Last week I played a lunchtime recital in Aberdeen, the first time I’d played in the city for ages. I took a train early enough to allow me to see sunrise over the Firth of Forth, followed by a spectacular curve around the coastline of Fife as the first light was touching the landscape (see photo). Made me wonder why I don’t take early trains more often!
Getting out of the train at Aberdeen I was taken aback by how cold it was. I knew I didn’t have long to rehearse, and as I walked up the grey cobbled streets towards the hall in a cutting wind, I started to wonder whether I’d actually have time to warm up, physically as well as in piano-playing terms.
Winter often presents the musician with extra challenges, especially if the performance is in a building with inadequate heating. Despite previous experience of concert situations where the first task is to thaw the fingers enough to be able to play any faster than Andante, it is curiously difficult to factor such knowledge into one’s preparation. You accept another invitation to play in a church in winter, and yet you pack your thin concert outfit and your glamorous shoes, and don’t think of taking a thermos of hot chocolate.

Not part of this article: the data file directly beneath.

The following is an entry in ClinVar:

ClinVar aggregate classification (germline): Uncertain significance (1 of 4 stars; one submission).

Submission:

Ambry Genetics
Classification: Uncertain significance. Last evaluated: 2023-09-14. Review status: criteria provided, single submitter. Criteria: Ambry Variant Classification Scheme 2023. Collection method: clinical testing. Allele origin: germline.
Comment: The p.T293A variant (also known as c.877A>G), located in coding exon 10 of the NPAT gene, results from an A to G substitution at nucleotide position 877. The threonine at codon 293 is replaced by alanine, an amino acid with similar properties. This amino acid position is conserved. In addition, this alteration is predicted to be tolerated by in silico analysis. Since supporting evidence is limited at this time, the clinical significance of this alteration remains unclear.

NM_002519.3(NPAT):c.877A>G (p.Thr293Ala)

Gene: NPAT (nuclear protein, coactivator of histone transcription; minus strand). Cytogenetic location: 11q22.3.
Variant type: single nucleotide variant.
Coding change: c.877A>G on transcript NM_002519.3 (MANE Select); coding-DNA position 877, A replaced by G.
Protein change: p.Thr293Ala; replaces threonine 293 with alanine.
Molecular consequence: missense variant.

If I feel chilled, I like to warm my hands by putting them in a basin of warm water. This is rarely possible in public buildings where the sinks often have just one tap, sometimes just with cold water. If the water is hot, sometimes boiling hot, it’s un-adjustable with only one tap. And nine times out of ten there is no plug to put in the sink anyway. “Stops people putting the plug in, leaving the tap running, and walking away.” So there’s nothing for it but to do the hokey-cokey with a gush of boiling water. ‘You put your right hand in, you take your right hand out; in, out, in, out, shake it all about…’.
Anyway, after an alarmingly cold morning I got my reward when a huge and welcoming audience turned up to hear the lunchtime concert. And during the concert they were so quiet you could have heard a pin drop. An ideal audience, then, even if they were all sitting there in their coats and scarves.